Coral death toll climbs on Great Barrier Reef
Coral reef scientists estimate that mass bleaching has killed 35% of corals on the northern and central Great Barrier Reef.
After months of intensive aerial and underwater surveys, researchers from the ARC Centre of Excellence for Coral Reed Studies have released an initial estimate of the death toll from coral bleaching.
The impact, which is still unfolding, changes dramatically from north to south along the 2300km length of the Reef.
“We found on average, that 35% of the corals are now dead or dying on 84 reefs that we surveyed along the northern and central sections of the Great Barrier Reef, between Townsville and Papua New Guinea,” says Professor Terry Hughes, Director of the ARC Centre of Excellence for Coral Reef Studies at James Cook University (JCU).
“Some reefs are in much better shape, especially from Cairns southwards, where the average mortality is estimated at only 5%.
“This year is the third time in 18 years that the Great Barrier Reef has experienced mass bleaching due to global warming, and the current event is much more extreme than we’ve measured before.
“These three events have all occurred while global temperatures have risen by just 1 degree C above the pre-industrial period.
“We’re rapidly running out of time to reduce greenhouse gas emissions.”
Coral bleaching occurs when abnormal environmental conditions, like heightened sea temperatures, cause corals to expel tiny photosynthetic algae, called ‘zooxanthellae’.
The loss of these algae causes the corals to turn white, and ‘bleach’.
Bleached corals can recover if the temperature drops and zooxanthellae are able to recolonise them, otherwise the coral may die.
“Fortunately, on reefs south of Cairns, our underwater surveys are also revealing that more than 95% of the corals have survived, and we expect these more mildly bleached corals to regain their normal colour over the next few months,” says Dr Mia Hoogenboom, also from JCU.
Although substantially fewer corals have died to the south, the stress from bleaching is likely to temporarily slow down their reproduction and growth rates.
According to the scientists, the reefs further south have escaped damage because water temperatures there, were closer to the normal summer conditions.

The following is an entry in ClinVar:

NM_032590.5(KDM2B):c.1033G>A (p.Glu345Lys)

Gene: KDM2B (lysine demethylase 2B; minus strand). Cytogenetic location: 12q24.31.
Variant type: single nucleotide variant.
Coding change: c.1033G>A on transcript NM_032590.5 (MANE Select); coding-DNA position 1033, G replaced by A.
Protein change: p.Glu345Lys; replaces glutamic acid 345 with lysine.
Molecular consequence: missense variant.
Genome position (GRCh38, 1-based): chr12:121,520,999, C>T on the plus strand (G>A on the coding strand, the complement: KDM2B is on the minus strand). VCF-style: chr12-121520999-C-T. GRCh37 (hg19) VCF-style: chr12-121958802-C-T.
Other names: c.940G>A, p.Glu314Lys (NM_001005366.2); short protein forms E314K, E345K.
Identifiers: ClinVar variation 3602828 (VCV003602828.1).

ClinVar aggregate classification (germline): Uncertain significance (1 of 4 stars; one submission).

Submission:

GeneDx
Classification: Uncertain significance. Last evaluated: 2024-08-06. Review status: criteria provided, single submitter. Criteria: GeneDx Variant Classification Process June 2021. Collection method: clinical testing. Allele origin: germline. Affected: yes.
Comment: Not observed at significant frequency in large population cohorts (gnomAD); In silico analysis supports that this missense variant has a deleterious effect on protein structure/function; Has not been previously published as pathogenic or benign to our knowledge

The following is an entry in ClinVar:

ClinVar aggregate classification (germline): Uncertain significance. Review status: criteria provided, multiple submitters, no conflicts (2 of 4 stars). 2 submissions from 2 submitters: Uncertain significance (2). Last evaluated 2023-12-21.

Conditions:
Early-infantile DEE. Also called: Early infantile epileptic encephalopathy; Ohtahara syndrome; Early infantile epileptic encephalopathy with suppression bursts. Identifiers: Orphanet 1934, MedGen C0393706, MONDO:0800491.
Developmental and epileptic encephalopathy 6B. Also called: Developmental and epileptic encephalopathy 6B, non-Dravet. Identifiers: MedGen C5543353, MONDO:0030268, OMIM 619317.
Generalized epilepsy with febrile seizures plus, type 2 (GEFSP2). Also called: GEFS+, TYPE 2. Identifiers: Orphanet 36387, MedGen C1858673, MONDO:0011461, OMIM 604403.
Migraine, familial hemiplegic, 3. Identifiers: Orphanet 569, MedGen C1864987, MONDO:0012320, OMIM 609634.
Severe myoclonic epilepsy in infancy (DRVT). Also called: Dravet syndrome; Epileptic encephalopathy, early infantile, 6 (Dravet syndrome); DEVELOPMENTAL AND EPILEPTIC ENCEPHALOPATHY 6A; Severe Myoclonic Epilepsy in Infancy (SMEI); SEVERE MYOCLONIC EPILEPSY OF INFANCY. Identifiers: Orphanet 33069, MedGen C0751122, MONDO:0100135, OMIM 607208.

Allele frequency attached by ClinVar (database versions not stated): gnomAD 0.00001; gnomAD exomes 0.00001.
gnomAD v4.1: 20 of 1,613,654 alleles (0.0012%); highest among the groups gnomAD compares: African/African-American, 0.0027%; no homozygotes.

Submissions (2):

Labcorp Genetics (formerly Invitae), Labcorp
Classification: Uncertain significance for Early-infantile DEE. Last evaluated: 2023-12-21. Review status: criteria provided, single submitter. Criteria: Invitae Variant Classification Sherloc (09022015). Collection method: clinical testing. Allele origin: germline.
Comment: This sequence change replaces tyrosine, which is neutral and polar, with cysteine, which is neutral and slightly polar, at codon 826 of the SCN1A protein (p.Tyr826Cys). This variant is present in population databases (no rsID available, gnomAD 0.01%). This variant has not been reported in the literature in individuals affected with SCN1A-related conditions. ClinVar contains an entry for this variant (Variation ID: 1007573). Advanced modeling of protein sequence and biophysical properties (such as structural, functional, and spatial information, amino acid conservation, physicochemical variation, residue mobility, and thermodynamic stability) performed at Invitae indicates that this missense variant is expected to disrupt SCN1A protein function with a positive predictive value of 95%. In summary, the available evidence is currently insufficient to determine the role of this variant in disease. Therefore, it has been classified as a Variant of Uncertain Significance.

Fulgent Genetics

“It is critically important now to bolster the resilience of the Reef, and to maximise its natural capacity to recover,” says Professor John Pandolfi from the ARC Centre of Excellence for Coral Reef Studies at The University of Queensland.
“But the reef is no longer as resilient as it once was, and it’s struggling to cope with three bleaching events in just 18 years.
“Many coastal reefs in particular are now severely degraded,” he said.
“In Western Australia, bleaching and mortality is also extensive and patchy,” says Dr Verena Schoepf from The University of Western Australia.
“On the Kimberley coast where I work, up to 80% of the corals are severely bleached, and at least 15% have died already.
The researchers plan to re-visit the same reefs over coming months to measure the final loss of corals from bleaching.
The recovery of coral cover is expected to take a decade or longer, but it will take much longer to regain the largest and oldest corals that have died.
Images: Dropbox contains map of mortality estimates, online before and after feature, and individual images of coral bleaching and mortality. http://bit.ly/1sBsaUs (Images must carry credits as listed in Dropbox folder)
Professor Terry Hughes, Director of the ARC Centre of Excellence for Coral Reef Studies, James Cook University +61 (0)400720164, +61 (0)7 4781 4000 (AEST) or Terry.Hughes@jcu.edu.au
Dr. Mia Hoogenboom ARC Centre of Excellence for Coral Reef Studies, James Cook University +61 (0)7 4781 5937 (AEST) or firstname.lastname@example.org
Professor John Pandolfi ARC Centre of Excellence for Coral Reef Studies, The University of Queensland +61 (0) 400 982 301 or email@example.com
Dr. Verena Schoepf Research Associate ARC Centre of Excellence for Coral Reef Studies and The University of Western Australia +61 8 6488 3644, +61 416 540 415 (AWST) or firstname.lastname@example.org